While Fed Chairman
Ben Bernanke Warns of a Credit Market 'Relapse', Congress is increasingly
willing to stand up to the Fed Chairman.
Please consider Bernanke Warns of Danger of Credit Market
Chairman Ben S. Bernanke warned that another shock to the financial system
would undercut the central bank’s forecast that the U.S. recession will give way this year to a slow recovery.
“A relapse in financial conditions would be a significant drag on
economic activity and could cause the incipient recovery to stall,”
Bernanke said today in testimony to the congressional Joint Economic
Committee. He highlighted that the economic contraction may be slowing and
that the housing market has “shown some signs of bottoming” after
a three-year slump.
The Fed’s effort at greater transparency in its emergency lending
programs is a response to an April 2 nonbinding budget amendment sponsored by
Senate Banking Committee Chairman Christopher Dodd, a Connecticut Democrat,
and the panel’s ranking Republican, Alabama Senator Richard Shelby,
Bernanke said. That proposal passed 96-2.
The Fed chief did not mention a tougher measure, also nonbinding, sponsored
by Vermont Senator Bernard Sanders, an independent, that called on the Fed to
identify borrowers. The measure passed 59-39 on the same day.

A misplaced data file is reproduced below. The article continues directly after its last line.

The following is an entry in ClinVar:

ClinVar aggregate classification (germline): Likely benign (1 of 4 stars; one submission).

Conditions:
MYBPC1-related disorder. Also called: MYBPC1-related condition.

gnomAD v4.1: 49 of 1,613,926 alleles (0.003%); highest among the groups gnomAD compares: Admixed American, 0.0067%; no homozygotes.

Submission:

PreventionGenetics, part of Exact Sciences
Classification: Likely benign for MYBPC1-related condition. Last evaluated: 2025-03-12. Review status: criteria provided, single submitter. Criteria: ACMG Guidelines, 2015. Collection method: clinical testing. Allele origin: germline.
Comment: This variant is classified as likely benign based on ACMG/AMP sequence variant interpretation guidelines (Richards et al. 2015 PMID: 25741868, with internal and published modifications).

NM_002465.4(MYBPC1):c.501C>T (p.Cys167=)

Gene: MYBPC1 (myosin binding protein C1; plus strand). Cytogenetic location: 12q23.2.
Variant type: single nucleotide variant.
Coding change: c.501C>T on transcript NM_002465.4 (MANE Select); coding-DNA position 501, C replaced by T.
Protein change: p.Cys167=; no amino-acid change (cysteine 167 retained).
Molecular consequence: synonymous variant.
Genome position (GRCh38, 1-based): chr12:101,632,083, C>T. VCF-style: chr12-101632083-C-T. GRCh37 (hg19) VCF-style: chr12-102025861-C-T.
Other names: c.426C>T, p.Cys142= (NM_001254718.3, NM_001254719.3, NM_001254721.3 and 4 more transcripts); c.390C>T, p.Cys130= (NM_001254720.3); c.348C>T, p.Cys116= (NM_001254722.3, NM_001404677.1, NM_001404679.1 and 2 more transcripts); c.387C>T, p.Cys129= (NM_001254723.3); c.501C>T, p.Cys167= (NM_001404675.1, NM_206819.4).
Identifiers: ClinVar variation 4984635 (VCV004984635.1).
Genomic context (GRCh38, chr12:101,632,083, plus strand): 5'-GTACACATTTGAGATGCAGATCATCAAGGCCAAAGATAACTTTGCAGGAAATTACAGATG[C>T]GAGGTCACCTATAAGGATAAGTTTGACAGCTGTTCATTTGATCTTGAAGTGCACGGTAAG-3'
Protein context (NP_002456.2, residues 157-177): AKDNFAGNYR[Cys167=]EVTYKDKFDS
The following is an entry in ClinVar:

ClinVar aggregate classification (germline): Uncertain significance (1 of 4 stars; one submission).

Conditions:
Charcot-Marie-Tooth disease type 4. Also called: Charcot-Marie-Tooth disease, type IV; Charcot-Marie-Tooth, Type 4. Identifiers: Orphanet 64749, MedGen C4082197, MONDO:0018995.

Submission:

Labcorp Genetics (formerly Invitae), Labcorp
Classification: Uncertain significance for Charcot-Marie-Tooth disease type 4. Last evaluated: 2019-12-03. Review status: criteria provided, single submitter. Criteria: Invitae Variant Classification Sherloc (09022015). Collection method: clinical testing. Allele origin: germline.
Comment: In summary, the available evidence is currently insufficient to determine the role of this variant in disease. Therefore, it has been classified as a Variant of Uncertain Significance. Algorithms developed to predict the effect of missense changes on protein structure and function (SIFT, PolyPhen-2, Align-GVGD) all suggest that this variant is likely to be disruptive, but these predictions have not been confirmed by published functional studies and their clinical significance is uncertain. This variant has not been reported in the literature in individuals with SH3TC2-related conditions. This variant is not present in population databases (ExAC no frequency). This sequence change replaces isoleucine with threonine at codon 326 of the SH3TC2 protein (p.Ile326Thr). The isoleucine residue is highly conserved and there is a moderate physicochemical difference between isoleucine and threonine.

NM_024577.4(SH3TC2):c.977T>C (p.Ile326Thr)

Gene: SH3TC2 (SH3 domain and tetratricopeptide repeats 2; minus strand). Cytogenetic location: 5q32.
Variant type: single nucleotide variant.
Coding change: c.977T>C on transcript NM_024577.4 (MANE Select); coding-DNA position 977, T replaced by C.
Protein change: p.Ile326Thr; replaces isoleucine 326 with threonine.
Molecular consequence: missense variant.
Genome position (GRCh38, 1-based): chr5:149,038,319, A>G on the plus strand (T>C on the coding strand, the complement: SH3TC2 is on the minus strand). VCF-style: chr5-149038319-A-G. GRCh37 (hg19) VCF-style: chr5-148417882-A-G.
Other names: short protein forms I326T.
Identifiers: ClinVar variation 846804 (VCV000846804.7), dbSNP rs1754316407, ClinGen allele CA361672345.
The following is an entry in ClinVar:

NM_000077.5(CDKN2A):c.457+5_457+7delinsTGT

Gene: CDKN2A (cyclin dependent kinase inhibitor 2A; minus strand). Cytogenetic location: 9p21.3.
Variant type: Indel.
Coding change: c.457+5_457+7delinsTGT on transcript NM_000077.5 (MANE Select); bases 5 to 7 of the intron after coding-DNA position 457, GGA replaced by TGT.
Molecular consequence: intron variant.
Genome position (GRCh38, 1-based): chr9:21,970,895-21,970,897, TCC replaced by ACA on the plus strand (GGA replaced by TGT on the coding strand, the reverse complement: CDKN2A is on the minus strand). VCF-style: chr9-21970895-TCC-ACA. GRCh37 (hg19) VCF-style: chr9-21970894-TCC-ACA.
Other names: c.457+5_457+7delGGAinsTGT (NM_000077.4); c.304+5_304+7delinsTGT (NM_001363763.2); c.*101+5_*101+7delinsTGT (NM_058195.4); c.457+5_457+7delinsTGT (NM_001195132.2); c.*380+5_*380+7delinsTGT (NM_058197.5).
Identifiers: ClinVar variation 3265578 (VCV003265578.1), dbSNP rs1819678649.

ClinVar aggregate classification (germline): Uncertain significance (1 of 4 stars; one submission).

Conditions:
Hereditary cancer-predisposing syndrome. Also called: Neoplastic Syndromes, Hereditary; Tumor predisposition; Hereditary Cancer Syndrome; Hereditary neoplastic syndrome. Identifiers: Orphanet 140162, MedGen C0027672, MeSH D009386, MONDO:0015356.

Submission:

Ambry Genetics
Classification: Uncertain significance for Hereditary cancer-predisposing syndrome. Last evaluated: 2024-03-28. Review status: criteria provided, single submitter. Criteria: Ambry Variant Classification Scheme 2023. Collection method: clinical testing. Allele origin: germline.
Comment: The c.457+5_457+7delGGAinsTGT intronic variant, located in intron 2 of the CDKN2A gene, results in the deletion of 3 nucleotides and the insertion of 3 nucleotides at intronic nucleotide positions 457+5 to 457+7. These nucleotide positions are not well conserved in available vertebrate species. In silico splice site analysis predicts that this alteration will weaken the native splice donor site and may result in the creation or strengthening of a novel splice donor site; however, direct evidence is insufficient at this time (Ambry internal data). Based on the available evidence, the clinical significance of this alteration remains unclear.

Sanders, in a statement after the hearing, threatened to pass the measure
again “in a stronger form” if Bernanke failed to accept it. Bernanke
told Sanders in February that identifying borrowers would be
“counterproductive” and result in “severe adverse
consequences for the economy.”
“Mr. Bernanke should not pick and choose which amendments he wants to
respond to,” Sanders said. “My bipartisan amendment passed the Senate
by 20 votes, and we expect him to respect it.”
Pick and Choose
Whether Bernanke is supposed to "pick and choose" is irrelevant. Bernanke
and the Fed are going to attempt attempt to "pick and choose" . Meanwhile,
as time goes on, the actions of the Fed are in complete alignment with the Fed Uncertainty Principle.
Mish's Global Economic
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inflation/deflation/stagflation debate as well as discussions on gold,
silver, currencies, interest rates, and policy decisions that affect the